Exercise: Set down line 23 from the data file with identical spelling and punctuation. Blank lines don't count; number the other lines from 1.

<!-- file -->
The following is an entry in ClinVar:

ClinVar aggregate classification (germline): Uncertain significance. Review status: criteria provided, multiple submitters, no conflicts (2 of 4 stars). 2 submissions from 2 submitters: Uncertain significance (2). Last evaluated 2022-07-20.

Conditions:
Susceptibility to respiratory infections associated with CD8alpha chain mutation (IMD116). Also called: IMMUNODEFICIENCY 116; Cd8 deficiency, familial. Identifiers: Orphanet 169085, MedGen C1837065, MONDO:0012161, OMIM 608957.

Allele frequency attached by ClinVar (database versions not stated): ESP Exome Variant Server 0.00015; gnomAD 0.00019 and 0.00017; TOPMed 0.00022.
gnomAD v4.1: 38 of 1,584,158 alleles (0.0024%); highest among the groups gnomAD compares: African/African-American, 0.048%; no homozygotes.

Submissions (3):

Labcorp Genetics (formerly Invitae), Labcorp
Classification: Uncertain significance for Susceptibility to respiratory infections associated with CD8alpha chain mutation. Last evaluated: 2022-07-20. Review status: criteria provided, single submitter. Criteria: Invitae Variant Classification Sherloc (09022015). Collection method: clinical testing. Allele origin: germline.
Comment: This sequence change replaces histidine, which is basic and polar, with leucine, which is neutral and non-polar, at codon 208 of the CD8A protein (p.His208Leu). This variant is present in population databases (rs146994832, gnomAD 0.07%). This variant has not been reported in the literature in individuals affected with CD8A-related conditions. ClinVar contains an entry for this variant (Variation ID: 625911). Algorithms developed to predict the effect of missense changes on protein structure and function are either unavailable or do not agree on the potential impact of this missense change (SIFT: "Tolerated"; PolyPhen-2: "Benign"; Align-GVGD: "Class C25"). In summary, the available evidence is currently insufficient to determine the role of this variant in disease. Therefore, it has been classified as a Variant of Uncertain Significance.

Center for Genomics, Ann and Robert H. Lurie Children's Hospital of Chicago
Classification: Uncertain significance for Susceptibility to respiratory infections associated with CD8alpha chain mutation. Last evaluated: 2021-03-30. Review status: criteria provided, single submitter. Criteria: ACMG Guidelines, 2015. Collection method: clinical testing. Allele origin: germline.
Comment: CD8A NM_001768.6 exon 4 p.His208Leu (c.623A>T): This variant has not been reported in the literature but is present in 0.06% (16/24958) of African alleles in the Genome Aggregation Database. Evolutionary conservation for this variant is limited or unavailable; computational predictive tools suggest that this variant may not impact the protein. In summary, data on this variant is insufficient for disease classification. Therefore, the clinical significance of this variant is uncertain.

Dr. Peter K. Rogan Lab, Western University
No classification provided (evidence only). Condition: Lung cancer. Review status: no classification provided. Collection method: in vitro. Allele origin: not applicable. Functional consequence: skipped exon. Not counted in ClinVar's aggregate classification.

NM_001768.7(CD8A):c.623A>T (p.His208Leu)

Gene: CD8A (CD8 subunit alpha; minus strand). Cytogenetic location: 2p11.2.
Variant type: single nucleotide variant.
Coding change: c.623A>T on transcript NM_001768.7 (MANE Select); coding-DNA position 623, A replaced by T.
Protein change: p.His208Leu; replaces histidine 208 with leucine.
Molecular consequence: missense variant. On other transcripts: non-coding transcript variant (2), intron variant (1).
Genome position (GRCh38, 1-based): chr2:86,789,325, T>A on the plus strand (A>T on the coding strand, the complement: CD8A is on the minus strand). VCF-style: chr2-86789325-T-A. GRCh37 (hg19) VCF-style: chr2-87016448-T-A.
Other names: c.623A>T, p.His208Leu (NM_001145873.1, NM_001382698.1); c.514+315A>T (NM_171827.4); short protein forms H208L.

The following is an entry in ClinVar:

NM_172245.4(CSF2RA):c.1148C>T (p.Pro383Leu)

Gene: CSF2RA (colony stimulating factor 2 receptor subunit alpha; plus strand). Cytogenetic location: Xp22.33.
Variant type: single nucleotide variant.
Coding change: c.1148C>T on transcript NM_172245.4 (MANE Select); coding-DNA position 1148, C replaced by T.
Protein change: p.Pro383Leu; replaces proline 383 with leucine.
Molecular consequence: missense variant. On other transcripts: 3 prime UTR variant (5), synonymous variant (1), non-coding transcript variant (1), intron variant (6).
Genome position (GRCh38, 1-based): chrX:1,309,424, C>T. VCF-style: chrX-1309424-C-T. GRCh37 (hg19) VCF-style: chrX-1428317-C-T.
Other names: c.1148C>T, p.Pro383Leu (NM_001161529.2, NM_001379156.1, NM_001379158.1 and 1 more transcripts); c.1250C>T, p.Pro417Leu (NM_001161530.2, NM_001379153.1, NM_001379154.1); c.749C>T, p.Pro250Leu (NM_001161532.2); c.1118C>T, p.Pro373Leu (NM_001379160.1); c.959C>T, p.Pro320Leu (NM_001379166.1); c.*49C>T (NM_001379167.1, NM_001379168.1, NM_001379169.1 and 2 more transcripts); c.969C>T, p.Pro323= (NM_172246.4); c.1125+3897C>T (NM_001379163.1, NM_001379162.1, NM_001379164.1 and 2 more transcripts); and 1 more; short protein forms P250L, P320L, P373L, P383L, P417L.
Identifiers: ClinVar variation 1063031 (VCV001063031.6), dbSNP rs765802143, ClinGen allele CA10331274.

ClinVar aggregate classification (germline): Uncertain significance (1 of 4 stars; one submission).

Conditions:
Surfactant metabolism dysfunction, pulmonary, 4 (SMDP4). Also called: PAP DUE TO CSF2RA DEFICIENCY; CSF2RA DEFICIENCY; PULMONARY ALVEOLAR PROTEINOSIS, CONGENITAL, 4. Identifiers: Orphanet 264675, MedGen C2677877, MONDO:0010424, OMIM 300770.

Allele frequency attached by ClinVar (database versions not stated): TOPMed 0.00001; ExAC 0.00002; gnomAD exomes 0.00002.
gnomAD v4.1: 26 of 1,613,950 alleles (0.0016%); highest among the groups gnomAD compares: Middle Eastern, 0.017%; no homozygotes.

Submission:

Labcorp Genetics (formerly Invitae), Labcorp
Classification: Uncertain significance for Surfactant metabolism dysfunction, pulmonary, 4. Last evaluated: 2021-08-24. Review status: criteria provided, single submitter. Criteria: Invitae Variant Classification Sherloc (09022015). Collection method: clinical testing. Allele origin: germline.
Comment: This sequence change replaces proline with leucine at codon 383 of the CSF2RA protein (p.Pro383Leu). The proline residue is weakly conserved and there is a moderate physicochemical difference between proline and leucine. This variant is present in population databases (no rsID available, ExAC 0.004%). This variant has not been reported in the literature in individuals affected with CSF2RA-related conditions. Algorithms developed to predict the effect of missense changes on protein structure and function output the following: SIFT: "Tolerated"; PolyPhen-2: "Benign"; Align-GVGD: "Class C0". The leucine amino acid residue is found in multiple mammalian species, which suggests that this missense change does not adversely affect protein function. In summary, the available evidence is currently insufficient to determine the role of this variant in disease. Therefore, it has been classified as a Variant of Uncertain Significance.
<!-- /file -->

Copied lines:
Other names: c.623A>T, p.His208Leu (NM_001145873.1, NM_001382698.1); c.514+315A>T (NM_171827.4); short protein forms H208L.